Every day, students enter the doors of their schools feeling welcomed and supported and knowing that they are part of a community where they belong, where they are accepted and understood—not simply tolerated. Each student has an advisor who knows the student well and often serves as an advocate for her/him. Through the advisory system, the school is organized to provide the close and continual guidance, monitoring, relentless nudging, and parental involvement necessary so that no student falls through the cracks. There are multiple opportunities for student voice, such as town halls, student council, and course and project choice. These experiences contribute to a culture in which students feel safe physically, intellectually, emotionally and socially and have ownership of their school and their learning.
Students are respectful of their teachers and their school building because they are themselves treated as part of the solution, rather than the problem to be fixed. Their school discipline policies are designed to promote self-discipline, personal responsibility, and peer support and cooperation, not punishment and exclusion. Families are engaged as full partners in their children’s education, and their knowledge and expertise about their own child’s strengths, growth areas, and special skills and interests are sought out and valued.
Students achieve mastery in core academic content areas and demonstrate proficiency on state and local assessments based on college and career standards. These high levels of student mastery are possible because their school’s instructional program is grounded in the belief that effort and persistence are critical determinants of school success. Instruction is not test-driven or remedial. Their school’s curriculum is inquiry-based and promotes deep understanding of major concepts, connections across content areas, and application of knowledge and skills to solve authentic problems. Students view learning as relevant to their lives and reflective of their passions, interests, and talents.
Students graduate on time because the guidance counselor and teacher teams work together with a cohort of students all year to problem solve challenges, share best practices, and stay abreast of each student’s academic, social, and emotional wellbeing so that no student falls through the cracks. Adults build and maintain trusting relationships with students, which in turn are leveraged to increase achievement and provide a safety net of care and support.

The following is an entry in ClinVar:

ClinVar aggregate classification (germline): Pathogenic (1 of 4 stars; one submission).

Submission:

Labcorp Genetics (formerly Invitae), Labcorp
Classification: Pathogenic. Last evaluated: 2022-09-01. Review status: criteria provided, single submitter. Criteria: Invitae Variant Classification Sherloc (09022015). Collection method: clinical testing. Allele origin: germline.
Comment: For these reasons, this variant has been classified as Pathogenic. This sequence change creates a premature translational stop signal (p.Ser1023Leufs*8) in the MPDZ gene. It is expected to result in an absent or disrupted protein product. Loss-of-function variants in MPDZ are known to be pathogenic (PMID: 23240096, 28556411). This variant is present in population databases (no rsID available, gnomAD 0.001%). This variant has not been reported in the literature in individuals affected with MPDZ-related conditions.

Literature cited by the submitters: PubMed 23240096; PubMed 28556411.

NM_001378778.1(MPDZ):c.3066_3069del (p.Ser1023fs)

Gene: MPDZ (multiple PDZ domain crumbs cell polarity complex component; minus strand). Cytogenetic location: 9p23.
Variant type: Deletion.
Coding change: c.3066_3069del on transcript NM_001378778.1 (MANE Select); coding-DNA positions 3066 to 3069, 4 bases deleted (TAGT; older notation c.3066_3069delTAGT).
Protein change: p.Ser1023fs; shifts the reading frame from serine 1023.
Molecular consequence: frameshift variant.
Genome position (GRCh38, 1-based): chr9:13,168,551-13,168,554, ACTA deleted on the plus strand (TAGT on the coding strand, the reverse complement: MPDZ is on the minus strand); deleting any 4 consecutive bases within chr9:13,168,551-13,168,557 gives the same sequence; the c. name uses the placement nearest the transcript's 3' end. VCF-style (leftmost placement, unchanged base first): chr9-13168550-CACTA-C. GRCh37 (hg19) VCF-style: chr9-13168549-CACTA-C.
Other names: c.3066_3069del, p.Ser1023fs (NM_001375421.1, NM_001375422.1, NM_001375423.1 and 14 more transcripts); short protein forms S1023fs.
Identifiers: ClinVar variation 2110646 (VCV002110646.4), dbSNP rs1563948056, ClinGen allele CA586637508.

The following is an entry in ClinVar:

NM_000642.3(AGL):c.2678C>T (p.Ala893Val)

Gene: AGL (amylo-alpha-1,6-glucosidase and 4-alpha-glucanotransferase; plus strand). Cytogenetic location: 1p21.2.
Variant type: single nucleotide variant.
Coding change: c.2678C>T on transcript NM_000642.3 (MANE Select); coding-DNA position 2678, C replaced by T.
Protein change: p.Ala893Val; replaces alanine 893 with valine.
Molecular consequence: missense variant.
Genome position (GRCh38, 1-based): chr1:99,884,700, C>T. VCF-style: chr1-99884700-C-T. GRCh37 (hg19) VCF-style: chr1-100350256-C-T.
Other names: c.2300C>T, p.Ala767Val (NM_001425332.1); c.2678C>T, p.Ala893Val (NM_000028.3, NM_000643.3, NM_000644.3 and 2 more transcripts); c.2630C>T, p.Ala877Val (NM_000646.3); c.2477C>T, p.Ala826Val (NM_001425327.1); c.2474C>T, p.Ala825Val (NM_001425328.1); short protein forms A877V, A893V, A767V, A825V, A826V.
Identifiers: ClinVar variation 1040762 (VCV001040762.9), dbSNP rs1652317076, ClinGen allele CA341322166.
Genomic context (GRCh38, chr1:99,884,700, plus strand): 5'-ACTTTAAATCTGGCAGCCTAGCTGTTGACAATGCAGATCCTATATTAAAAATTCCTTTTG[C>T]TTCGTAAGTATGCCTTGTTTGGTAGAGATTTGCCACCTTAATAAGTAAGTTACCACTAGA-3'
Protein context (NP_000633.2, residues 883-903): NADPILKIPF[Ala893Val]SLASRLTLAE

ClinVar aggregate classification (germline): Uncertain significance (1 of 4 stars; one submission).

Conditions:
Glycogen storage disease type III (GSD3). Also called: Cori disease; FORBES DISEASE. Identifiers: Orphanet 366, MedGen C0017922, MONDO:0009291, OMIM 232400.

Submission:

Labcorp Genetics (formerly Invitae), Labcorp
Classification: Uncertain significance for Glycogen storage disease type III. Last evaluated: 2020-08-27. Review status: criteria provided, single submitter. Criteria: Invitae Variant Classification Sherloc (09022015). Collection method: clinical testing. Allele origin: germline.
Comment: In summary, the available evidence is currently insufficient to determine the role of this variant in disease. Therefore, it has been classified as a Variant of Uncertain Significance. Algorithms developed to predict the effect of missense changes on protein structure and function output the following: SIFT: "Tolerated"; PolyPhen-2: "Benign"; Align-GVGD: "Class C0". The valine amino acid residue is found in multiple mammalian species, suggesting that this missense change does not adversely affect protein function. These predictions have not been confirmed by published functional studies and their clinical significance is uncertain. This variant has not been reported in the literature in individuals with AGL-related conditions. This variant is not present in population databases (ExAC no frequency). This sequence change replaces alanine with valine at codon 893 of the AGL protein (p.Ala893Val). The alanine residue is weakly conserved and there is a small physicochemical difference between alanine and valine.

Students are prepared to enter and complete postsecondary education without the need for remedial courses because their school has set high expectations for them and put in place a variety of supports and safety nets to ensure that students can reach the high bar set for them. Writing and math labs, extended day tutoring, and academic mentoring help ensure that students have the foundational knowledge and skills necessary for higher- level learning. Community partnerships provide students with extended learning through afterschool clubs, experiences, and opportunities for exploration and discovery about the larger world outside of their own neighborhood. Guidance counselors and advisors work with students and families to help them navigate the college application process from selection to acceptance. Visits to college campuses and participation in internships provide high school students with valuable exposure to the norms and expectations of the university context and the world of work.
This New Story is a real possibility, not just a fairy tale, for high-poverty urban high schools. It represents the kind of high school that every child deserves and that too few poor children of color actually experience. ISA has a proven track record of partnering with districts/schools to help them build the collective capacity of staff at every level to design a system of distributed leadership grounded in policies, procedures, practices, and processes that support ordinary people in consistently performing extraordinary work and getting continuously improved results for all students.
The next issue of the newsletter will focus on what a college preparatory instructional program looks like in successful high school classrooms. Now that you know what a transformed urban high school can become, I hope that you will continue to follow us as each month as we take a deeper look into what the ISA model looks like in practice.
Giving Every Child a Fair Shot: Ensuring All Students Have Equal Opportunity to Succeed. The Executive Office of the President. July 2015